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The Tale of a House, and an Entire Market
They are joined in that belief by a vast majority of Americans; lending for home purchases rose from a low of $404 billion in 2011 to an estimated $652 billion last year, according to the Mortgage Bankers Association. But while Americans still want to

Stock Market Tumble Baked in the Cake Years Before
The government had just taken over mortgage giants Fannie Mae and Freddie Mac. he had warned of just that danger from excessive leverage in an earlier paper: "Using high leverage to improve corporate performance is much like encouraging safe

The Keeping-Up-With-the-Joneses Myth
The Keeping-Up-With-the-Joneses Myth The idea is that the rich-poor gap leads to credit booms—as the poor try to close the gap with borrowed money— and this leads to defaults, financial busts, and recessions. This story would make the "keeping-up-with-the-Joneses principle" a key It

Jamie Dimon Needed a Raise to Make Up for the Rough Year He's Had
And sometimes you will make the choice to do things that wander into legal gray areas, or that increase the odds of some of your people doing illegal things ("Let's hire a bunch of people to make subprime mortgage loans and pay them for production

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The Myth of the Subprime Mortgage Crisis

A decade after it began, the Great Recession is now commonly blamed on a subprime mortgage crisis – banks extending too many loans to low-income borrowers with high risk of default.

But Professor Manuel Adelino found that narrative doesn’t fit the facts.

Adelino, a finance professor at Duke University’s Fuqua School of Business, along with co-authors Antoinette Schoar of MIT and Felipe Severino of Dartmouth, reviewed nationwide income, home sales and mortgage data from the years before and during the financial crisis. They found the banking collapses that sparked the recession were the result of spiking loan defaults among buyers with higher incomes.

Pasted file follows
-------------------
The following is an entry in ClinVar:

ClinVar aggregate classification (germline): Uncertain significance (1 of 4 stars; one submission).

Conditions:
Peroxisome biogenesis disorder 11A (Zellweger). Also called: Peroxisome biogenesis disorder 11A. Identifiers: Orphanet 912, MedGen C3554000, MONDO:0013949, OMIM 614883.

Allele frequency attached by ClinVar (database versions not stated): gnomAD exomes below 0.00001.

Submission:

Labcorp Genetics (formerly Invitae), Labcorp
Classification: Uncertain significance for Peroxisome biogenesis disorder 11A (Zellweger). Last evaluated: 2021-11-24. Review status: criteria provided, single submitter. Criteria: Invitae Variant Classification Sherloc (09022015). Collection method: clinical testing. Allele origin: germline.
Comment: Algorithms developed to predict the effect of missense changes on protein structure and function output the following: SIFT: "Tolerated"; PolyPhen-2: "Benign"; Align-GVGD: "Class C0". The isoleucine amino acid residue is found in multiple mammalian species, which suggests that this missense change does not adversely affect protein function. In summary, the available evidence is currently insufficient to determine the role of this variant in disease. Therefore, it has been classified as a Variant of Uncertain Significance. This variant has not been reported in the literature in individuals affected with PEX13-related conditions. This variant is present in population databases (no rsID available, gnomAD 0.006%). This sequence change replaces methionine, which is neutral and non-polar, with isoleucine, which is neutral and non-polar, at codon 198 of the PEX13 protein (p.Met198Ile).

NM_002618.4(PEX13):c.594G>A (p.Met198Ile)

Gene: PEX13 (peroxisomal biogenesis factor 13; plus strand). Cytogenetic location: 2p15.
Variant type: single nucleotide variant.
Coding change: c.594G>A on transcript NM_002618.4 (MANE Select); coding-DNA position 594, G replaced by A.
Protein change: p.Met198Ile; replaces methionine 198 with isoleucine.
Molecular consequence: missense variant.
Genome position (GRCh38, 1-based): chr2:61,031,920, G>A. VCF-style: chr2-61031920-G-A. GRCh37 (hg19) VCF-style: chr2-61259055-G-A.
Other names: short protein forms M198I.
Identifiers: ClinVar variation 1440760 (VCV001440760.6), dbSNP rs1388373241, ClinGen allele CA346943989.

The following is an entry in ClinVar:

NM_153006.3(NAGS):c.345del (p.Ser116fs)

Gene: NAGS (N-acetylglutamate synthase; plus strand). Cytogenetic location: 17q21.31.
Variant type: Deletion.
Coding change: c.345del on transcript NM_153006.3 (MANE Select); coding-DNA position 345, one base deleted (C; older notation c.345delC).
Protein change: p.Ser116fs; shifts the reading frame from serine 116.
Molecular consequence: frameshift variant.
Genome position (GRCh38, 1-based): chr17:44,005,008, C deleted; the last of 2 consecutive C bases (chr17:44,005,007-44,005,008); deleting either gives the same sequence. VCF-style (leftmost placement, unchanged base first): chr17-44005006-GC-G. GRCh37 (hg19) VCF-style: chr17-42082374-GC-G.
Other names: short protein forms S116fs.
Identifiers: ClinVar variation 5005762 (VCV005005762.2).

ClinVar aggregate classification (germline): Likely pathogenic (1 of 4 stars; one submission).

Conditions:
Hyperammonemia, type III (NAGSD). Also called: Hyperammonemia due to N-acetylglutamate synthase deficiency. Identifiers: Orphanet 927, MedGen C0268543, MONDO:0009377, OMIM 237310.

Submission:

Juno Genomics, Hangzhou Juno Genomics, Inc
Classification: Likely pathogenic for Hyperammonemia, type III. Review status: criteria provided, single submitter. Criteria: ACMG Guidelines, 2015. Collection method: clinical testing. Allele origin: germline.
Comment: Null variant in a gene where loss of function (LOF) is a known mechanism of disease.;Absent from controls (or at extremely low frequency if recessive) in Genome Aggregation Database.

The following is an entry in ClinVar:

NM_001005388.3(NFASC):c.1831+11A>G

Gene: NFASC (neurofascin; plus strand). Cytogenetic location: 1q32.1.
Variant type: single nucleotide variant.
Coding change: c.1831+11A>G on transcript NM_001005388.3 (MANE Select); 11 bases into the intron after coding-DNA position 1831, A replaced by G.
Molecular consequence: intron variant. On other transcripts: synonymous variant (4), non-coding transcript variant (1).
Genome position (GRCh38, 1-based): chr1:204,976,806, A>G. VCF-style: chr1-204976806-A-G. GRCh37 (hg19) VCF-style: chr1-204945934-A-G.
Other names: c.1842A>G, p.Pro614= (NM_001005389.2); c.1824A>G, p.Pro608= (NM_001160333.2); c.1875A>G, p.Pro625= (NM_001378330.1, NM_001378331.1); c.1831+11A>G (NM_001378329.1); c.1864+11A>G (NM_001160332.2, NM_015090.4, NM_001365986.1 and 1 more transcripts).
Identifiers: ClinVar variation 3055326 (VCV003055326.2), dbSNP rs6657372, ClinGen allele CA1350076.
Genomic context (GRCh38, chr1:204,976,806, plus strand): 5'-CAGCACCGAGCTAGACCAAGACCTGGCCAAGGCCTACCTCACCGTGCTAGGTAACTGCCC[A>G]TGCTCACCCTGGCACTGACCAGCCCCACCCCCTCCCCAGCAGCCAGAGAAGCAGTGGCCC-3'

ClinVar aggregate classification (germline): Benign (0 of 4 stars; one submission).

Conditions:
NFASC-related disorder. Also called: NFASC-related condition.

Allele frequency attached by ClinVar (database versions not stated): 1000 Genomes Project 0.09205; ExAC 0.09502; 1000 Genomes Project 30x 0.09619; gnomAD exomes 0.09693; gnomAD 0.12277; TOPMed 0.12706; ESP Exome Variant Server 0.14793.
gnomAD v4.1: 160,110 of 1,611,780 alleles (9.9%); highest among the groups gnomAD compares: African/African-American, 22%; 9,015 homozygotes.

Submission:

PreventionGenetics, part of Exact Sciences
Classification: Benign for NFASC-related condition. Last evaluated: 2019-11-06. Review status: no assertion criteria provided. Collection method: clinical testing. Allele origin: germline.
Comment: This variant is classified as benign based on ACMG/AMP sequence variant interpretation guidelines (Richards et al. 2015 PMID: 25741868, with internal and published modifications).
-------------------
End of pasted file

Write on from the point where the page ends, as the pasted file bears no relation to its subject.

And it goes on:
The resulting research, The Role of Housing and Mortgage Markets in the Financial Crisis , was recently published in the Annual Review of Financial Economics.

Adelino discusses the findings in this Fuqua Q&A.

You found low-income buyers weren’t to blame for the financial collapse that led to the recession. How did you conclude that?

The GOP is Not On the Consumers' Side

[Elizabeth] Warren and other consumer advocates argued that payday lenders built their industry on a similar sleight of hand. They marketed themselves as lenders of last resort, offering emergency loans for a broken-down car or an unexpected medical bill. But according to Nick Bourke, a former financial-services consultant who now directs consumer-finance research at the Pew Charitable Trusts, what fed the industry’s growth were not emergency expenses but the increasingly unstable incomes of the working poor. As their hourly wages fluctuated at the whims of workplace-optimization software, payday-loan customers — typically white women earning around $30,000, according to Pew’s research — borrowed to pay their rent or electric bills. The average customer paid $55 in fees to borrow $375, due on their next payday. But most found that they couldn’t afford to repay the loan after two weeks. They took out another loan to cover the first, and usually another.

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